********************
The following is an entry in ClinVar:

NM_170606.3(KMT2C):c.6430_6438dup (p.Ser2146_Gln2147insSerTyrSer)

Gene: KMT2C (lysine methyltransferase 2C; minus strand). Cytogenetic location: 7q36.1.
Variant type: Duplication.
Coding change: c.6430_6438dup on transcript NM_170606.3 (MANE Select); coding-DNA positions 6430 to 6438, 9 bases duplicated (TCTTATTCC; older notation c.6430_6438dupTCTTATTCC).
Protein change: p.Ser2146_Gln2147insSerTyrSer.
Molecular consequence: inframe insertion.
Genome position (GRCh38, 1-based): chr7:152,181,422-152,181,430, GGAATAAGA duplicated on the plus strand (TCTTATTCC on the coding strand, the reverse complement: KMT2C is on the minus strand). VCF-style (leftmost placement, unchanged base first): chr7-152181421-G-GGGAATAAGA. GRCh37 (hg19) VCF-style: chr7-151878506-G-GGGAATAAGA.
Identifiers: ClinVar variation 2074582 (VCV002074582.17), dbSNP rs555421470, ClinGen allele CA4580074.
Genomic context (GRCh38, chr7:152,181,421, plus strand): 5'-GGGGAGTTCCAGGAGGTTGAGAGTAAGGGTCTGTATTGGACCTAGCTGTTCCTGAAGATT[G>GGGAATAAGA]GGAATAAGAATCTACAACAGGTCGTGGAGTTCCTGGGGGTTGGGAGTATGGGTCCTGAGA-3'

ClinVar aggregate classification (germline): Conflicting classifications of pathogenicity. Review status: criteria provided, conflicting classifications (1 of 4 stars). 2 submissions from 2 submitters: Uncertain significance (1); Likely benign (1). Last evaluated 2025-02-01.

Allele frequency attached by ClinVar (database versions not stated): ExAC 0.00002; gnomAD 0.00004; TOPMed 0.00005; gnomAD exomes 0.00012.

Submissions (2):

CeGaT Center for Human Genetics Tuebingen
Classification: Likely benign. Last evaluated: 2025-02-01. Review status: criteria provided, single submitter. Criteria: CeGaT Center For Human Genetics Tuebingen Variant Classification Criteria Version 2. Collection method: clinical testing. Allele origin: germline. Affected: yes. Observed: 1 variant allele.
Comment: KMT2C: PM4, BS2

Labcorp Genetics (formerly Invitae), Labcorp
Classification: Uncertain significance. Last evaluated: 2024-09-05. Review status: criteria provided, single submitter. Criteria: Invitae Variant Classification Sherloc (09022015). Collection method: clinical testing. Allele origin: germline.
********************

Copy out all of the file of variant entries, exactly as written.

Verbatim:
The following is an entry in ClinVar:

NM_170606.3(KMT2C):c.6430_6438dup (p.Ser2146_Gln2147insSerTyrSer)

Gene: KMT2C (lysine methyltransferase 2C; minus strand). Cytogenetic location: 7q36.1.
Variant type: Duplication.
Coding change: c.6430_6438dup on transcript NM_170606.3 (MANE Select); coding-DNA positions 6430 to 6438, 9 bases duplicated (TCTTATTCC; older notation c.6430_6438dupTCTTATTCC).
Protein change: p.Ser2146_Gln2147insSerTyrSer.
Molecular consequence: inframe insertion.
Genome position (GRCh38, 1-based): chr7:152,181,422-152,181,430, GGAATAAGA duplicated on the plus strand (TCTTATTCC on the coding strand, the reverse complement: KMT2C is on the minus strand). VCF-style (leftmost placement, unchanged base first): chr7-152181421-G-GGGAATAAGA. GRCh37 (hg19) VCF-style: chr7-151878506-G-GGGAATAAGA.
Identifiers: ClinVar variation 2074582 (VCV002074582.17), dbSNP rs555421470, ClinGen allele CA4580074.
Genomic context (GRCh38, chr7:152,181,421, plus strand): 5'-GGGGAGTTCCAGGAGGTTGAGAGTAAGGGTCTGTATTGGACCTAGCTGTTCCTGAAGATT[G>GGGAATAAGA]GGAATAAGAATCTACAACAGGTCGTGGAGTTCCTGGGGGTTGGGAGTATGGGTCCTGAGA-3'

ClinVar aggregate classification (germline): Conflicting classifications of pathogenicity. Review status: criteria provided, conflicting classifications (1 of 4 stars). 2 submissions from 2 submitters: Uncertain significance (1); Likely benign (1). Last evaluated 2025-02-01.

Allele frequency attached by ClinVar (database versions not stated): ExAC 0.00002; gnomAD 0.00004; TOPMed 0.00005; gnomAD exomes 0.00012.

Submissions (2):

CeGaT Center for Human Genetics Tuebingen
Classification: Likely benign. Last evaluated: 2025-02-01. Review status: criteria provided, single submitter. Criteria: CeGaT Center For Human Genetics Tuebingen Variant Classification Criteria Version 2. Collection method: clinical testing. Allele origin: germline. Affected: yes. Observed: 1 variant allele.
Comment: KMT2C: PM4, BS2

Labcorp Genetics (formerly Invitae), Labcorp
Classification: Uncertain significance. Last evaluated: 2024-09-05. Review status: criteria provided, single submitter. Criteria: Invitae Variant Classification Sherloc (09022015). Collection method: clinical testing. Allele origin: germline.